Here's Where You Should be Dining Out This Spring

These restaurants are updating their menus to showcase seasonal ingredients.


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Photo By Will and Susan Brinson 


Butterfield at Hasbrouck House

Butterfield has such a close connection to the Hudson Valley that its name is taken from the term settlers used to describe the region’s fertile earth. Under the stewardship of Executive Chef Aaron Abramson, Butterfield will rejuvenate its spring menu by shifting toward ingredients like ramps, morels, nettles, and plants and herbs gathered from the restaurant’s property. Such careful attention and natural inspiration will manifest in dishes like spring peas grilled over apple wood with warm rhubarb broth and fresh mint, and spring radishes with warm brown butter vinaigrette and baby greens/lettuces.

Stone Ridge — 3805 Main St. 845.687.0887. www.butterfieldstoneridge.com

 


Blooming Hill Farm

The term farm-to-table gets thrown around a lot these days, but at Blooming Hill Farm, they’re sticking with the tried-and-true definition. Many of their ingredients never leave the property. With a menu that already rotates weekly, Blooming Hill Farm’s menu is fluid and largely made from scratch: We’re talking down to in-house sriracha, Tabasco, ketchup, and chipotle. One of Executive Chef Matt Casino’s goals for the restaurant is to eliminate waste, which results in “nose-to-tail, leaf-to-root cooking.” His philosophy yields fascinating dishes like beet pizza, fried cabbage Rangoon, and smoked ribs with root beer glaze. Come spring, look for veggie-based dishes replete with peppers of all kinds, squash, cucumbers, and meals that incorporate eccentric herbs like nepitella and lemon verbena. λ Monroe — 1251 State Route 208.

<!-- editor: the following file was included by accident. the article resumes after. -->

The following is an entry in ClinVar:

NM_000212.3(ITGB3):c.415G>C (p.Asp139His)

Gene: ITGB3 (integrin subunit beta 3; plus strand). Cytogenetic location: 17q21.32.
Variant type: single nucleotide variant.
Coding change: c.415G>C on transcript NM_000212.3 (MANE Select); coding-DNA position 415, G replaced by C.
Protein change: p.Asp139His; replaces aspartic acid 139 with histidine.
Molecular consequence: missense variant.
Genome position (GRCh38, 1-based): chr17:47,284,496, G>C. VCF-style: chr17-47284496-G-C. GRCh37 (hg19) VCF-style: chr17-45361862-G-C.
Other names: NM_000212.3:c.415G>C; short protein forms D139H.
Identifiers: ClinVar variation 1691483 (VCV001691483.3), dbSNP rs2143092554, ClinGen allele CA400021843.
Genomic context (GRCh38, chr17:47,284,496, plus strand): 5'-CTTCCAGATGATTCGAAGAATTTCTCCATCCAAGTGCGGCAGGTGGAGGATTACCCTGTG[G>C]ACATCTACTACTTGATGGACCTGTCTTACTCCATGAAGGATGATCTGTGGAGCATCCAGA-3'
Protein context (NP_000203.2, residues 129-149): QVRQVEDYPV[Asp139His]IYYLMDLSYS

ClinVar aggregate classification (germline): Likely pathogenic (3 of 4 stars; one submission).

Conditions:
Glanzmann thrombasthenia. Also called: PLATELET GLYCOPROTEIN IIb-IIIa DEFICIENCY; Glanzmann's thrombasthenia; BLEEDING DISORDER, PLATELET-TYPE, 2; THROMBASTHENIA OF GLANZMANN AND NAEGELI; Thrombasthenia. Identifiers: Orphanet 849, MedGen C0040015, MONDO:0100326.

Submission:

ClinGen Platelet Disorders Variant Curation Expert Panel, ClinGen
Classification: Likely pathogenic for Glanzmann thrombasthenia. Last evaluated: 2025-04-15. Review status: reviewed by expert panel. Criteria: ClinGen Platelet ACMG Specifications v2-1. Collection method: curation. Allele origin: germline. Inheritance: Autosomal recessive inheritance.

The Roundhouse

At this beautiful brick fixture on Beacon’s east end, Chef Walter Hinds is bringing spring back in a big way with his 2018 patio grill menu. Situated with a perfect view of Beacon Falls, The Roundhouse’s spring patio will reemerge with an emphasis on lighter fare featuring local vegetables and produce. Expect bright flavor makers like mint and wasabi integrated into items such as tuna burgers, tofu and grain salads, and lobster rolls. Even pasta dishes will shift their medley of contents to reflect the season, such as orecchiette with spring peas, tarragon, and crème fraiche. Keep an eye out for sunny days and check their website for the patio’s opening. λ Beacon — 2 East Main St. 845.765.8396. www.rhbeacon.com

 

Photo By tanya Blum


The Dining Room at Troutbeck

Situated on the sprawling acres of this 250-year-old Dutchess County estate, The Dining Room features farm-fresh new American cuisine for breakfast, lunch, and dinner. Chef Marcel Agnez of Normandy blends his familial background in home cooking and foraged ingredients like mushrooms, nuts, berries, and snails with the revolving produce native to the Hudson Valley. This translates to spring dishes like agnolotti with fava beans, fennel, and anise broth; goat cheese and crab meat cake, young arugula, citrus, and olive oil; or skate wings, baby kale, parsley, and lemon caper sauce. λ Amenia — 515 Leedsville Rd. 845.789.1555. www.troutbeck.com

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